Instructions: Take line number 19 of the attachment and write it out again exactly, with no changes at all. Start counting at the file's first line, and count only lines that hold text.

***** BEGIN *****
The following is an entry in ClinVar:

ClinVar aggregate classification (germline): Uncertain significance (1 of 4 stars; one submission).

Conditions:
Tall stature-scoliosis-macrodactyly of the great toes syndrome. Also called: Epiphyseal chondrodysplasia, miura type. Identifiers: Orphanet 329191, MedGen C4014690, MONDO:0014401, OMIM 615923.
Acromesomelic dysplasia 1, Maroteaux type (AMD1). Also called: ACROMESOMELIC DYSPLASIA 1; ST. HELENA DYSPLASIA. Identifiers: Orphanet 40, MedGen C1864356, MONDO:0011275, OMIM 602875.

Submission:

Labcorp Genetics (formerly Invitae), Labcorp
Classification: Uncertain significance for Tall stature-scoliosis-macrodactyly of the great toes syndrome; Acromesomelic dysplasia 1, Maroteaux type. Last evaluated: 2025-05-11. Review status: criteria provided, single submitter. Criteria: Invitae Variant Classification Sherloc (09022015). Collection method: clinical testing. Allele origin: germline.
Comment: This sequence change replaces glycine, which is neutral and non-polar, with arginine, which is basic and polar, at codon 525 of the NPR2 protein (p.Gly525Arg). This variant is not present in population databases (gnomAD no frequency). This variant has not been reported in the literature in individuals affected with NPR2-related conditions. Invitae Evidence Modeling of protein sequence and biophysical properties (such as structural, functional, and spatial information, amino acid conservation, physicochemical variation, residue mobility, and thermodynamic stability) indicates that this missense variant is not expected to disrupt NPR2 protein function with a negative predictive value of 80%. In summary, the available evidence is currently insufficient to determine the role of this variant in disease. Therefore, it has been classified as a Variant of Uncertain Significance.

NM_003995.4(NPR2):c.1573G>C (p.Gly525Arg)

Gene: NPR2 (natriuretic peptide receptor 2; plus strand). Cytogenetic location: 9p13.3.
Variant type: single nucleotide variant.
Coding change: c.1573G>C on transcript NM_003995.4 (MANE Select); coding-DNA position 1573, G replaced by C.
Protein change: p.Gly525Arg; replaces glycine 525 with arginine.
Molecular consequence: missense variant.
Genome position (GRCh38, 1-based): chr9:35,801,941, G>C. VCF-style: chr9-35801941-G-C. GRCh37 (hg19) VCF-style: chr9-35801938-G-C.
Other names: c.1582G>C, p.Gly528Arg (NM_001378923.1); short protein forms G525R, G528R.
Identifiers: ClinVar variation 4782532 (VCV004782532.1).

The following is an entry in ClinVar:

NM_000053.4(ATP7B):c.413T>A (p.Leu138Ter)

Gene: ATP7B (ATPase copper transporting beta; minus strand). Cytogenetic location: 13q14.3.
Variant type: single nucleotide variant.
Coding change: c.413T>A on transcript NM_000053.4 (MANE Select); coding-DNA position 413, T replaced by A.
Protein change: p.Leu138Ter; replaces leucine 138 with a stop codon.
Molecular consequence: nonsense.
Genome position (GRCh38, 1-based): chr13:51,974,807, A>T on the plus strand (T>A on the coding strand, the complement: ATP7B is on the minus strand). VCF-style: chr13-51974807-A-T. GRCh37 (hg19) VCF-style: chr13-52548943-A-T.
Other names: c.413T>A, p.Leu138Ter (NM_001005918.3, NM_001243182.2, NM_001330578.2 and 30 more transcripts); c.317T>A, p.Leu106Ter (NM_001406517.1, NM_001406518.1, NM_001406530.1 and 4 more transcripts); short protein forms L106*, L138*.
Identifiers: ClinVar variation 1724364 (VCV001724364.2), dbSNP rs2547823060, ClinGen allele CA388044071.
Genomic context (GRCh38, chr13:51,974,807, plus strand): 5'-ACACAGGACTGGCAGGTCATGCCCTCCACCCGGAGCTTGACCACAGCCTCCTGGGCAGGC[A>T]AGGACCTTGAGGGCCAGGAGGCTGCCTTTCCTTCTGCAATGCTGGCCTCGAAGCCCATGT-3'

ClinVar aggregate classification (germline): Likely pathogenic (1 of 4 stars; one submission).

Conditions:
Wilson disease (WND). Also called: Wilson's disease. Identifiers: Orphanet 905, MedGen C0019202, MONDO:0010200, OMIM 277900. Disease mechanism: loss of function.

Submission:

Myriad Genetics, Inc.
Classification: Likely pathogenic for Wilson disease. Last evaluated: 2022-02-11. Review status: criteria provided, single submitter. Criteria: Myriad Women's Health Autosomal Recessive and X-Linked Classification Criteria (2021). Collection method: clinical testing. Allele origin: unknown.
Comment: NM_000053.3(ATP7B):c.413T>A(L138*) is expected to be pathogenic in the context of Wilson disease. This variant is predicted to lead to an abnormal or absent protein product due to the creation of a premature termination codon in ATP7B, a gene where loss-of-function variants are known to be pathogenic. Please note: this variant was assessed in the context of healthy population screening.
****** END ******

The following is an entry in ClinVar: